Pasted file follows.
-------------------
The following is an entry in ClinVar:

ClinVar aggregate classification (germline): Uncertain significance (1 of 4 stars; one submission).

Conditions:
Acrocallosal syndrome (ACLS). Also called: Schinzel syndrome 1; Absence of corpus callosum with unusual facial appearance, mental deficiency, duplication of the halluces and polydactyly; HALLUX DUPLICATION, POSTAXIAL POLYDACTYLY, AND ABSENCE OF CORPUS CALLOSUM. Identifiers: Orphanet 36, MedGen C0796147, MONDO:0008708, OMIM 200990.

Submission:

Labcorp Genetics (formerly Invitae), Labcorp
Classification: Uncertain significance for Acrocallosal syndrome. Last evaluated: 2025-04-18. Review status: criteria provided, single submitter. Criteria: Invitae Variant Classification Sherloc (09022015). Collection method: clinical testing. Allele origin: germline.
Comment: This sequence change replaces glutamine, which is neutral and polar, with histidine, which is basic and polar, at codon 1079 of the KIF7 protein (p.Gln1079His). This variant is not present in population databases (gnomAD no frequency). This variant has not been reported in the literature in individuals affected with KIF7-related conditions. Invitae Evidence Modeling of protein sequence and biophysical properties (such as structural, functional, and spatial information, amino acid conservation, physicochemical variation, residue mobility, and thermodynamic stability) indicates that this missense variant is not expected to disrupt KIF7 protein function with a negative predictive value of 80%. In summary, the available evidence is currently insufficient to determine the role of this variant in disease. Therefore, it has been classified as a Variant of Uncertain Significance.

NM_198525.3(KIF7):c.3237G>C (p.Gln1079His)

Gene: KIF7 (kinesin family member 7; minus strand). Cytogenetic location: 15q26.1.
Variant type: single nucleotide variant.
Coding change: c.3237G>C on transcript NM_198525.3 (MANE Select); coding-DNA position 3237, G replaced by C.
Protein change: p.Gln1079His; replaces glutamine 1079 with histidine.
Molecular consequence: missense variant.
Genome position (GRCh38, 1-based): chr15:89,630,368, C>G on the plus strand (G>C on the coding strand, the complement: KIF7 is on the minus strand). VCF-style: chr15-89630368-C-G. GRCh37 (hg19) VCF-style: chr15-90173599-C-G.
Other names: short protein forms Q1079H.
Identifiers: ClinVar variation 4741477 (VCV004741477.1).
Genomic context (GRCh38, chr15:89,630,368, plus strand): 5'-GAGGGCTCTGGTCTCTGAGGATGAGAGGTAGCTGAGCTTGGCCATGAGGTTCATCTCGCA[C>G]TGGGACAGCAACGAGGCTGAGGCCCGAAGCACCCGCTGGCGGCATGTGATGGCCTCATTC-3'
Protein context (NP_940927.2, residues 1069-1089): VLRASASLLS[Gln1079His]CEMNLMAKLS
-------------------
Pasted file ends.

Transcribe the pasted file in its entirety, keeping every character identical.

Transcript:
The following is an entry in ClinVar:

ClinVar aggregate classification (germline): Uncertain significance (1 of 4 stars; one submission).

Conditions:
Acrocallosal syndrome (ACLS). Also called: Schinzel syndrome 1; Absence of corpus callosum with unusual facial appearance, mental deficiency, duplication of the halluces and polydactyly; HALLUX DUPLICATION, POSTAXIAL POLYDACTYLY, AND ABSENCE OF CORPUS CALLOSUM. Identifiers: Orphanet 36, MedGen C0796147, MONDO:0008708, OMIM 200990.

Submission:

Labcorp Genetics (formerly Invitae), Labcorp
Classification: Uncertain significance for Acrocallosal syndrome. Last evaluated: 2025-04-18. Review status: criteria provided, single submitter. Criteria: Invitae Variant Classification Sherloc (09022015). Collection method: clinical testing. Allele origin: germline.
Comment: This sequence change replaces glutamine, which is neutral and polar, with histidine, which is basic and polar, at codon 1079 of the KIF7 protein (p.Gln1079His). This variant is not present in population databases (gnomAD no frequency). This variant has not been reported in the literature in individuals affected with KIF7-related conditions. Invitae Evidence Modeling of protein sequence and biophysical properties (such as structural, functional, and spatial information, amino acid conservation, physicochemical variation, residue mobility, and thermodynamic stability) indicates that this missense variant is not expected to disrupt KIF7 protein function with a negative predictive value of 80%. In summary, the available evidence is currently insufficient to determine the role of this variant in disease. Therefore, it has been classified as a Variant of Uncertain Significance.

NM_198525.3(KIF7):c.3237G>C (p.Gln1079His)

Gene: KIF7 (kinesin family member 7; minus strand). Cytogenetic location: 15q26.1.
Variant type: single nucleotide variant.
Coding change: c.3237G>C on transcript NM_198525.3 (MANE Select); coding-DNA position 3237, G replaced by C.
Protein change: p.Gln1079His; replaces glutamine 1079 with histidine.
Molecular consequence: missense variant.
Genome position (GRCh38, 1-based): chr15:89,630,368, C>G on the plus strand (G>C on the coding strand, the complement: KIF7 is on the minus strand). VCF-style: chr15-89630368-C-G. GRCh37 (hg19) VCF-style: chr15-90173599-C-G.
Other names: short protein forms Q1079H.
Identifiers: ClinVar variation 4741477 (VCV004741477.1).
Genomic context (GRCh38, chr15:89,630,368, plus strand): 5'-GAGGGCTCTGGTCTCTGAGGATGAGAGGTAGCTGAGCTTGGCCATGAGGTTCATCTCGCA[C>G]TGGGACAGCAACGAGGCTGAGGCCCGAAGCACCCGCTGGCGGCATGTGATGGCCTCATTC-3'
Protein context (NP_940927.2, residues 1069-1089): VLRASASLLS[Gln1079His]CEMNLMAKLS